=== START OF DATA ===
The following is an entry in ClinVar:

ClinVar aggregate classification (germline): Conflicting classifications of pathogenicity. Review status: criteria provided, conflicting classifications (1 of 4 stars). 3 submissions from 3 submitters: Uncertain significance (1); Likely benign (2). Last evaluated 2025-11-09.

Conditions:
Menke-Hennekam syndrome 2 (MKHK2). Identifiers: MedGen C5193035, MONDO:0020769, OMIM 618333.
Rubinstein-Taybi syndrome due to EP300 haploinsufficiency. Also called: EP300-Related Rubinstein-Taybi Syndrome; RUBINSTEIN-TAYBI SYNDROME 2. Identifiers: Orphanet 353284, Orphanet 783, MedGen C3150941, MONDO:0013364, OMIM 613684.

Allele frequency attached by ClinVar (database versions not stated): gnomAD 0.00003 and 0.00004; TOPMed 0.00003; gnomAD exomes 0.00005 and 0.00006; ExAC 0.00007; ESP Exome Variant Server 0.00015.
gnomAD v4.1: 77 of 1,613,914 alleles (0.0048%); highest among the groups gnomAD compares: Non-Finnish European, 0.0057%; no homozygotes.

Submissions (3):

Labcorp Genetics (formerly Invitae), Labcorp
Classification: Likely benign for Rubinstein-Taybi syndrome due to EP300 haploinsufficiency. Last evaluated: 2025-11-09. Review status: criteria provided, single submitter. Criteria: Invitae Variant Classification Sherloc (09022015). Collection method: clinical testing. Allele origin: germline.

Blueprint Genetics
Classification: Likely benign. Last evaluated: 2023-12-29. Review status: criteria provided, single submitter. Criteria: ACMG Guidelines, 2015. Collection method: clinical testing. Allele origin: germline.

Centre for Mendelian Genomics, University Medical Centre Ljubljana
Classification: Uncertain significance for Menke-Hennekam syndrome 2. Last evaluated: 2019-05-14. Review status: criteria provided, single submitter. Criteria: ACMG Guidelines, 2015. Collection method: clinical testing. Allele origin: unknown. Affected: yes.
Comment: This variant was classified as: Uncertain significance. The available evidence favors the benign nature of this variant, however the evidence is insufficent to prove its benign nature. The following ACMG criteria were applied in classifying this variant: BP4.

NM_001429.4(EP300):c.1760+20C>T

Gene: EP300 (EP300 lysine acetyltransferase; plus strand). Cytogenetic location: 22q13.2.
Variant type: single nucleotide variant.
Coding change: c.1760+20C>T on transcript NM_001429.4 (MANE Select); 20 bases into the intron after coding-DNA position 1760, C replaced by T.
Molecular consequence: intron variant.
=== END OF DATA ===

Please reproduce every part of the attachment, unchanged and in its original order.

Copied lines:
The following is an entry in ClinVar:

ClinVar aggregate classification (germline): Conflicting classifications of pathogenicity. Review status: criteria provided, conflicting classifications (1 of 4 stars). 3 submissions from 3 submitters: Uncertain significance (1); Likely benign (2). Last evaluated 2025-11-09.

Conditions:
Menke-Hennekam syndrome 2 (MKHK2). Identifiers: MedGen C5193035, MONDO:0020769, OMIM 618333.
Rubinstein-Taybi syndrome due to EP300 haploinsufficiency. Also called: EP300-Related Rubinstein-Taybi Syndrome; RUBINSTEIN-TAYBI SYNDROME 2. Identifiers: Orphanet 353284, Orphanet 783, MedGen C3150941, MONDO:0013364, OMIM 613684.

Allele frequency attached by ClinVar (database versions not stated): gnomAD 0.00003 and 0.00004; TOPMed 0.00003; gnomAD exomes 0.00005 and 0.00006; ExAC 0.00007; ESP Exome Variant Server 0.00015.
gnomAD v4.1: 77 of 1,613,914 alleles (0.0048%); highest among the groups gnomAD compares: Non-Finnish European, 0.0057%; no homozygotes.

Submissions (3):

Labcorp Genetics (formerly Invitae), Labcorp
Classification: Likely benign for Rubinstein-Taybi syndrome due to EP300 haploinsufficiency. Last evaluated: 2025-11-09. Review status: criteria provided, single submitter. Criteria: Invitae Variant Classification Sherloc (09022015). Collection method: clinical testing. Allele origin: germline.

Blueprint Genetics
Classification: Likely benign. Last evaluated: 2023-12-29. Review status: criteria provided, single submitter. Criteria: ACMG Guidelines, 2015. Collection method: clinical testing. Allele origin: germline.

Centre for Mendelian Genomics, University Medical Centre Ljubljana
Classification: Uncertain significance for Menke-Hennekam syndrome 2. Last evaluated: 2019-05-14. Review status: criteria provided, single submitter. Criteria: ACMG Guidelines, 2015. Collection method: clinical testing. Allele origin: unknown. Affected: yes.
Comment: This variant was classified as: Uncertain significance. The available evidence favors the benign nature of this variant, however the evidence is insufficent to prove its benign nature. The following ACMG criteria were applied in classifying this variant: BP4.

NM_001429.4(EP300):c.1760+20C>T

Gene: EP300 (EP300 lysine acetyltransferase; plus strand). Cytogenetic location: 22q13.2.
Variant type: single nucleotide variant.
Coding change: c.1760+20C>T on transcript NM_001429.4 (MANE Select); 20 bases into the intron after coding-DNA position 1760, C replaced by T.
Molecular consequence: intron variant.